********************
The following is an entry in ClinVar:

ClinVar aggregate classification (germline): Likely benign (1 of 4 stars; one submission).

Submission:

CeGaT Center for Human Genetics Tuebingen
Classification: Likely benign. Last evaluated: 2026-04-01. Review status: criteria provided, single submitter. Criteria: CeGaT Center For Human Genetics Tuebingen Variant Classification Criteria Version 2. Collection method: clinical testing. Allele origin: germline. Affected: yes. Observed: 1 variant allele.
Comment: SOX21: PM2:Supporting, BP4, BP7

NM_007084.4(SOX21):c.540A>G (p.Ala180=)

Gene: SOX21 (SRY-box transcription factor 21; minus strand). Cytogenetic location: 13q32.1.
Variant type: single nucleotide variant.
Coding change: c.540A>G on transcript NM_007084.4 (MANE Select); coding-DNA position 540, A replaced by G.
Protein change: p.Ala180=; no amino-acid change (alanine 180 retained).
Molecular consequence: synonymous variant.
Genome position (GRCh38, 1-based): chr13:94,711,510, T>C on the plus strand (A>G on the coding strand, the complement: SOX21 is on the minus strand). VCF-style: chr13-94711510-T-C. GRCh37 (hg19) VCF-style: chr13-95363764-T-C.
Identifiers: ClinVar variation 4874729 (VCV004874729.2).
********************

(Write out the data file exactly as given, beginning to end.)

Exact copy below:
The following is an entry in ClinVar:

ClinVar aggregate classification (germline): Likely benign (1 of 4 stars; one submission).

Submission:

CeGaT Center for Human Genetics Tuebingen
Classification: Likely benign. Last evaluated: 2026-04-01. Review status: criteria provided, single submitter. Criteria: CeGaT Center For Human Genetics Tuebingen Variant Classification Criteria Version 2. Collection method: clinical testing. Allele origin: germline. Affected: yes. Observed: 1 variant allele.
Comment: SOX21: PM2:Supporting, BP4, BP7

NM_007084.4(SOX21):c.540A>G (p.Ala180=)

Gene: SOX21 (SRY-box transcription factor 21; minus strand). Cytogenetic location: 13q32.1.
Variant type: single nucleotide variant.
Coding change: c.540A>G on transcript NM_007084.4 (MANE Select); coding-DNA position 540, A replaced by G.
Protein change: p.Ala180=; no amino-acid change (alanine 180 retained).
Molecular consequence: synonymous variant.
Genome position (GRCh38, 1-based): chr13:94,711,510, T>C on the plus strand (A>G on the coding strand, the complement: SOX21 is on the minus strand). VCF-style: chr13-94711510-T-C. GRCh37 (hg19) VCF-style: chr13-95363764-T-C.
Identifiers: ClinVar variation 4874729 (VCV004874729.2).